We find that most of the Levantine and southern Arabian populations have low levels of the four sub-Saharan African IACs (1%–6% total)It is also notable that the Yemen Desert population has more West African ancestry than East African ancestry, unlike most of the Levan- tine and other southern Arabian populations
Mahra are minimally or non-admixed as they have >85.9% Arabian ancestry proportions (which exceed most other southern Arabians)
quote:Originally posted by Swenet: ^This is true. But bioanthropology research requires talent. Anyone can be a SJW. No credentials or talent needed. But being competent in this area requires investigative talent and intellectual honesty. Most aDNA research teams are only good at producing the data. They can't draw a coherent analysis from the data because their talent may lie in statistics or computer science. If a lot of these PhDs can't do it, I'm definitely not looking to blogs or message boards for leadership in this area.
There is no such thing as "86% Arabian ancestry". When you break down that 86% you will see it's partly Eurasian and partly African.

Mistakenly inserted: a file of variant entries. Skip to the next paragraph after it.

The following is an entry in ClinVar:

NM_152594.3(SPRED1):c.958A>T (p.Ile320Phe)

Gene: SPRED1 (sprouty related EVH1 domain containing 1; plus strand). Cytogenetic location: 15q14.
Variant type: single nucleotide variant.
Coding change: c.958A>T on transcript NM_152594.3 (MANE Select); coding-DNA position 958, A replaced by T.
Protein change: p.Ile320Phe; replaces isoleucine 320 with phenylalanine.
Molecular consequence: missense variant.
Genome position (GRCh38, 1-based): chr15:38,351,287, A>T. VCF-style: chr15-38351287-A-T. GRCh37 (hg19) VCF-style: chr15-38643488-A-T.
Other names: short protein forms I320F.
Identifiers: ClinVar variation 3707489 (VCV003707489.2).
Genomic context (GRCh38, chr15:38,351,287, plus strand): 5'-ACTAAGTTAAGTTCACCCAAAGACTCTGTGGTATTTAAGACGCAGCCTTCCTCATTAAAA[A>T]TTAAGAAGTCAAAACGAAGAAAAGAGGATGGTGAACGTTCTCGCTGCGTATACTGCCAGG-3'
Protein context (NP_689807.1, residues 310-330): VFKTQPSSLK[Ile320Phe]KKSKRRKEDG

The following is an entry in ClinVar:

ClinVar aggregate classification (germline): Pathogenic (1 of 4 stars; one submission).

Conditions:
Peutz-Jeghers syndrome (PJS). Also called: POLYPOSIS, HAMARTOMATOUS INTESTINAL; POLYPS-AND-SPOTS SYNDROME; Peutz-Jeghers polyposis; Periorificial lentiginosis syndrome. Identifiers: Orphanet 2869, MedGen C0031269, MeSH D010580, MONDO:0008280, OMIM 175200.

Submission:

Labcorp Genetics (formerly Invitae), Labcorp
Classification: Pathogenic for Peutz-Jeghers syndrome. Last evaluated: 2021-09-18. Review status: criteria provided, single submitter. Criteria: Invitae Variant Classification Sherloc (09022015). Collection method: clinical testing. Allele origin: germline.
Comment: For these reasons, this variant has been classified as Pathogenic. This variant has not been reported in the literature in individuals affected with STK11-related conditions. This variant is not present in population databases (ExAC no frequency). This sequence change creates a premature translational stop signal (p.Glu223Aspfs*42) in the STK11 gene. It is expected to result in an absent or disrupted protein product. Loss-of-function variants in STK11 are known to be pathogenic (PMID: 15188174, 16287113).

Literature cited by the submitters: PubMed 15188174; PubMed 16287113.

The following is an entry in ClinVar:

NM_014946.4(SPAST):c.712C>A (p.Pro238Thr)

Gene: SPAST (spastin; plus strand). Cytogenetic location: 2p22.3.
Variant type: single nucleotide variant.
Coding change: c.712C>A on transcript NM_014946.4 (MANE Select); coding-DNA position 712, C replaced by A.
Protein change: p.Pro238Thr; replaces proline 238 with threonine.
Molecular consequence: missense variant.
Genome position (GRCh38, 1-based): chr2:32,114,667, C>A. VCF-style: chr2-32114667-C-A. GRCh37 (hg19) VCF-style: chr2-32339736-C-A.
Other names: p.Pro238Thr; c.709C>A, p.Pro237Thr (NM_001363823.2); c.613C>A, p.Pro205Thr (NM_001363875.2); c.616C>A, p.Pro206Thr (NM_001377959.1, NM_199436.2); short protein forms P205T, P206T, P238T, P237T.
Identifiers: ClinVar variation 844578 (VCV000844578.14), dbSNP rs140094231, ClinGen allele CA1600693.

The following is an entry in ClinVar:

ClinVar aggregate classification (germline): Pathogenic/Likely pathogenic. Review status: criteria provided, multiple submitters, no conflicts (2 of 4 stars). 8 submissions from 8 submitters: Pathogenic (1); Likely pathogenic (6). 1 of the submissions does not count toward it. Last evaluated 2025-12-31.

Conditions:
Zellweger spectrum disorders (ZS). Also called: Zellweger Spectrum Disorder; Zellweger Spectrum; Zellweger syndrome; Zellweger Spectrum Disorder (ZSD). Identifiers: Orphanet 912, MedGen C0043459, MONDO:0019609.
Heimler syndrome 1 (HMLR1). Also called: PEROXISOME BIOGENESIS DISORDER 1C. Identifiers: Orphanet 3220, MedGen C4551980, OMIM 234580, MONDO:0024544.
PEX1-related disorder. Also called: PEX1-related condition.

The vast majority of non-Africans belong to haplogroup L3, specifically the M and N branches [some sub-branches of those are also found in Africa). There are 5 other L3 branches which are primarily African.
The Saudi Arabian Genome Reveals a Two Step Out-of-Africa Migration
The two most frequent mitochondria haplogroups [30% each) were the Middle Eastern U7a and the African L. The presence of the L haplogroup common in Africa was unexpected given the clustering of the Saudis with Europeans in the phylogenetic tree and suggests some recent African admixture. To examine this further, we performed formal tests for a history of admixture and found no evidence of African admixture in the Saudi after the split. Taken together, these analyses suggest that the L3 haplogroup found in the Saudi were present before the bottleneck 50,000 YBP. Given the TMRCA estimates for the L3 haplogroup of approximately 70,000 YBP and the timing of the Out-of-Africa split, these analyses suggest that L3 haplogroup arose in the Middle East with a subsequent back migration and expansion into Africa over the Horn-of-Africa during the lower sea levels found during the glacial period bottleneck.